Academic journal article Public Administration Research

Testing Relationships between Sex of Respondent, Sexual Harassment and Intentions to Reenlist in the U.S. Military

Academic journal article Public Administration Research

Testing Relationships between Sex of Respondent, Sexual Harassment and Intentions to Reenlist in the U.S. Military

Article excerpt

Abstract

Intentions to reenlist in the U.S. military are analyzed in relation to reported experiences of unwanted, uninvited individualized and more general environmental sexual behaviors and whether or not any such incidents are labeled as sexual harassment. Such behaviors should reduce the likelihood of reenlistment and harassing behaviors are expected to have a greater impact on the intentions of women compared to men. Data, from the "Armed Forces 2002 Sexual Harassment Survey," indicated harassment has a negative impact on reenlistment intentions and affects men and women differently. Environmental harassment is more related to women's reenlistment intentions, while individualized harassment is stronger for men. Accusations of individualized forms of sexual harassment may create a negative image of the organization and be more likely to be concealed. The anonymity of this survey may allow men to state that they experienced sexual harassment. Because of the "Don't ask..." policy, sexual orientation was not measured.

Keywords: retention, sexual harassment, individualized, environmental, military, climate

1. Testing Relationships between Sex of Respondent, Sexual Harassment and Intentions to Reenlist in the U.S. Military

One impact of experiencing sexual harassment in the workplace has largely been neglected in the literature. While the importance of experiencing sexual harassment and some of its negative impacts on individuals (Culbertson & Rosenfeld, 1994; Devilbiss, 1985; Firestone & Harris, 1994, 1999, 2004; Harris & Firestone, 1996, 1997) and organizational climate (Fain & Anderton, 1987; Firestone & Harris, 2004; Rosen & Martin, 1997) are well documented, there is a paucity of research focusing on the relationship between sexual harassment and plans to reenlist.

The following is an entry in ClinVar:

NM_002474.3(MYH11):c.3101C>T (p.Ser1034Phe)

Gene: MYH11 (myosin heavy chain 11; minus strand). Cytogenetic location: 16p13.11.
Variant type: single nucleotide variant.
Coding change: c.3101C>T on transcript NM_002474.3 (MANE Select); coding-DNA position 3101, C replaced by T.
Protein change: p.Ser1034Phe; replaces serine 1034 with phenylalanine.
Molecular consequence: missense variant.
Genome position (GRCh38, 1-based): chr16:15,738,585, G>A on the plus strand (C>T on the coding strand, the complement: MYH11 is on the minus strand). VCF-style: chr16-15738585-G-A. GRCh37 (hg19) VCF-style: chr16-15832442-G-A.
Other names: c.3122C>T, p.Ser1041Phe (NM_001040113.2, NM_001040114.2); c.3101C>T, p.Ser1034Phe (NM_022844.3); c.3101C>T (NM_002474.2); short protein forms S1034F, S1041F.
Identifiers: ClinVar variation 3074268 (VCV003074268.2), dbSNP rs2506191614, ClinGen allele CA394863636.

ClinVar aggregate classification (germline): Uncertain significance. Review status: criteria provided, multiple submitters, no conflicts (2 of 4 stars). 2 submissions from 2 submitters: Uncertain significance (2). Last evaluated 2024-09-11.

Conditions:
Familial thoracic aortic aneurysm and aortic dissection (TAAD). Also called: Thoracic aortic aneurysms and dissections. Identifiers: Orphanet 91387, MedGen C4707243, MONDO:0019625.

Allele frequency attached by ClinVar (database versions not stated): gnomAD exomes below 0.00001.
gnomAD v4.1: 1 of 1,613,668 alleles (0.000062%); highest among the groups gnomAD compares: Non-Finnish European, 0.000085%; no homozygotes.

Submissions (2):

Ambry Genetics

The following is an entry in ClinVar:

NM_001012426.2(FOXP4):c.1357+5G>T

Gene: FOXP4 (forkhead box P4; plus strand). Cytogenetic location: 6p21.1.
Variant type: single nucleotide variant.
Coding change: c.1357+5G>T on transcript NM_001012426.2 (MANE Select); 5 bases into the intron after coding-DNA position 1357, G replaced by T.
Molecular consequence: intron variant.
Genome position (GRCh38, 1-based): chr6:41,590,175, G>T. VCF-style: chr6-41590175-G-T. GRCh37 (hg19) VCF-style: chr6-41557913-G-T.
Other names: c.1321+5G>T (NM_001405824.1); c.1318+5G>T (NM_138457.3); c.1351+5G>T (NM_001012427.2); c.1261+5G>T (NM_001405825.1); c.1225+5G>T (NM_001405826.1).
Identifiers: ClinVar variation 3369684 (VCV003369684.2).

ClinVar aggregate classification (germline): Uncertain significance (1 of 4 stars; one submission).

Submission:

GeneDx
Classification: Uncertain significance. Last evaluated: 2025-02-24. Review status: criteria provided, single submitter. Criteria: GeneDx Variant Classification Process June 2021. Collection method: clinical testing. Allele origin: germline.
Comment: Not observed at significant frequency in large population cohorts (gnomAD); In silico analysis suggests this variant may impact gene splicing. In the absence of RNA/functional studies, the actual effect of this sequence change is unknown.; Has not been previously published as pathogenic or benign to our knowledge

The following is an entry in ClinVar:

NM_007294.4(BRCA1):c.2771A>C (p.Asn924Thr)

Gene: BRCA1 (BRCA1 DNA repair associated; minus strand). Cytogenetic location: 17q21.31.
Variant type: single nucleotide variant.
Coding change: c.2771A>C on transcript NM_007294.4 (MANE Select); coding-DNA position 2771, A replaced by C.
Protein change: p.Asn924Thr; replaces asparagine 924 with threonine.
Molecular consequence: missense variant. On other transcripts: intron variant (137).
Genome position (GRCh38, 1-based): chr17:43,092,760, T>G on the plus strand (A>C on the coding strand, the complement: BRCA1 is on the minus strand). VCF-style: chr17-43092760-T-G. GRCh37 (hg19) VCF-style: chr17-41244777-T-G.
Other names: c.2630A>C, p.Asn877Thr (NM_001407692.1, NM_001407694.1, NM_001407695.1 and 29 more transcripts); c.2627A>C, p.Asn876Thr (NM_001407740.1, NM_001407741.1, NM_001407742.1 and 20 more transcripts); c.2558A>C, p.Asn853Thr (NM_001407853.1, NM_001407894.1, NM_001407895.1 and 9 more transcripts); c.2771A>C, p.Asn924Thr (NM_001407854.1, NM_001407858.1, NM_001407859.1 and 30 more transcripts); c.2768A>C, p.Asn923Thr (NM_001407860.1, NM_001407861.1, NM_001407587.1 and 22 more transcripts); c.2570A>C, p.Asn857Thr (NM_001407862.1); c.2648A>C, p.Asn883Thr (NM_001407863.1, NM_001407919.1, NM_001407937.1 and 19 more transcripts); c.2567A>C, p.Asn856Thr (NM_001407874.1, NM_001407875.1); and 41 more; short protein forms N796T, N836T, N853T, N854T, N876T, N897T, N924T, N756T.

As an indicator of organizational/workplace climate, sexual harassment ought to be related to other climate variables, such as leadership attitudes/behaviors (Harris, 2011; Groves & LaRocca, 2011), cohesion (Mastroianni, 2005/2006), acceptance of women/minorities (Antecol & Cobb-Clark, 2009; Morgan, 2001; Lynch & Stover, 2008), and reporting through official channels (Firestone & Harris, 1994) and their outcomes. One such important outcome is a member's stated intention to reenlist or not. It is clear that any organization such as the military can be sustained only by members continuing to participate. The intent to continue one's work role has been shown to be an important predictor of actually continuing that role (Atchison & Lefferts, 1972; Butler & Holmes, 1984; Lakhani, 1988; Segal, Segal, Bachman, Freedman-Doan, & O'Malley, 1998; Van Breukelen, Van Der List, & Steensma, 2004). Similarly, Segal et al. found that "enlistment propensity has the most powerful effect on women's (and men's) actual enlistment" (p. 82). And further that women were less likely than men to enlist; a much smaller percentage expect to enlist than the percentage who indicate they would like to do so. They also argue that the "norm" of masculinity in the military may create a climate in which women fear their opportunities would be limited because of their sex. It seems likely that sexual (and other forms of gender) harassment contribute to these perceptions.

In this research, we assess reenlistment intention by responses to the question "How likely is it you would stay on active duty?" Thus, we are focused on whether respondents intend to make a long term commitment, rather than merely fulfill their obligation to the current term of service. Early research on organizational commitment also emphasized the self-interest associated with continuing an association, suggesting that individuals will attempt to change or terminate relationships which provide a negative net balance of rewards (Thibaut & Kelley, 1959; Becker, 1960; Kanter, 1968; Schoenherr & Greeley, 1974, Vroom, 1964). Therefore, if experiencing sexual harassment is perceived as part of a negative organizational experience, it seems likely that individuals who say they experienced harassment would be less likely to commit to a long term association with that organization. …

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